Perioral dermatitis


  • 90% female (increasing in males)


  • Topical or inhaled corticosteroids
  • use of cosmetics
  • physical (UVB, heat, wind)
  • microbiological (fusiform spirilla, candida)
  • hormonal factors (premenstrual deterioration, use of oral contraceptives)
  • GI tract abnormalities (malabsorption)
  • Emotional stress

Dermatitis Types

Clinical Features

ADC 2008 335.jpg
  • papular, vesiculopapular and papulopustular lesions on erythematous base (Acneiform)
    • confluent aspect, follicular
  • location perioral, limited to skin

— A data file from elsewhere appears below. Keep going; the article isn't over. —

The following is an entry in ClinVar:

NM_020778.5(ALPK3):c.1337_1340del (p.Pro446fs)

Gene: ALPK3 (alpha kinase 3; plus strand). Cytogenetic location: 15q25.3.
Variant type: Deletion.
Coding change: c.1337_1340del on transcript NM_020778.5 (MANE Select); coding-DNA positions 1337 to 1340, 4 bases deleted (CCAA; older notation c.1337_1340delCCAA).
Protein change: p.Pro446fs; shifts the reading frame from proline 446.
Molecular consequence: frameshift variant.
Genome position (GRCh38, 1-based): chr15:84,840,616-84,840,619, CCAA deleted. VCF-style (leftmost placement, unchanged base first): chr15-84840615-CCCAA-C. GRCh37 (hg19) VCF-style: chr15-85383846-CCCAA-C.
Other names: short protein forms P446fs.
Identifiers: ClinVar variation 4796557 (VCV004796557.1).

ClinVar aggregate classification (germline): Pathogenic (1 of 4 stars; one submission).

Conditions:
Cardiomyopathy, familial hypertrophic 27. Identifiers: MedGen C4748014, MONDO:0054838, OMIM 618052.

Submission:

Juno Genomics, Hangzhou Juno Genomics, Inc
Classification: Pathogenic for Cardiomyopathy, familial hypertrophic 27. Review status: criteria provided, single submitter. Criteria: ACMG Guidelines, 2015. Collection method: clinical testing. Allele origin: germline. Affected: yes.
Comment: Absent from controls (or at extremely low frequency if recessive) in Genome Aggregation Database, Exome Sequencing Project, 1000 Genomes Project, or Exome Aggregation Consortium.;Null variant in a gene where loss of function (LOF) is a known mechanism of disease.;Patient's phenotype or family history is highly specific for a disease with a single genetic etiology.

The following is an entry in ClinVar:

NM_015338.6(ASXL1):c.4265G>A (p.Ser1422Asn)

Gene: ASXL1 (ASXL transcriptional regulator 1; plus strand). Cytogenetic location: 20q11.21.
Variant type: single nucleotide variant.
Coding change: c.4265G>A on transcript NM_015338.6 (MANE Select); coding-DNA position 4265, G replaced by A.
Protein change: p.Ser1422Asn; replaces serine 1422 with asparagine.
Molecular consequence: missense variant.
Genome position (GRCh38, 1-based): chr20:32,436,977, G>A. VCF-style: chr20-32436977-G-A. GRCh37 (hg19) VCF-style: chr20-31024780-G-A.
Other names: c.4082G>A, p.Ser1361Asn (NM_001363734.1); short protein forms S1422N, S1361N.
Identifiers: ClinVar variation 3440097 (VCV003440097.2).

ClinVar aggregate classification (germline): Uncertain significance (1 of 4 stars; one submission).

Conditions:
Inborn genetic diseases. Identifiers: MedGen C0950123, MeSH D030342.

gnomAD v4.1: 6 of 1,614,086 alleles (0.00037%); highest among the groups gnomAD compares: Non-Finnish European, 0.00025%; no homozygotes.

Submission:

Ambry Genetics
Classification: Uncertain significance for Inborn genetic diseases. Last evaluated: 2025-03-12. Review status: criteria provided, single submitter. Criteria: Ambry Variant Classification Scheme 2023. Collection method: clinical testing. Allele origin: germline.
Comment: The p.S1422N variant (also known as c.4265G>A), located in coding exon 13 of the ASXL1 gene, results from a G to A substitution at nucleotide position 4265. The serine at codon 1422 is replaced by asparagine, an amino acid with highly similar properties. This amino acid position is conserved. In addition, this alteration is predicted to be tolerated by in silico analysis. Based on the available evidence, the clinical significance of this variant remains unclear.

• typically respects rim around and 3-5 mm under lower lip, circular

Differential Diagnosis

Oral rashes and lesions


  • Usually clinical


  • Discontinue suspected topicals
  • Rebound reaction
  • Corticosteroid dependence - psychological follow up
  • Suppression of follicular bacterial infection
  • Antipruritics containing no corticosteroids


  • Disfiguring scars - emotional
  • Rebound effect, chronic course
  • Lupus-like PD - dermal infiltrate, scarring
    • Yellowish discoloration after diascopy

See Also


  • Ljubojević et al. "Perioral dermatitis" Acta Dermatovenerol Croat. 2008;16(2):96-100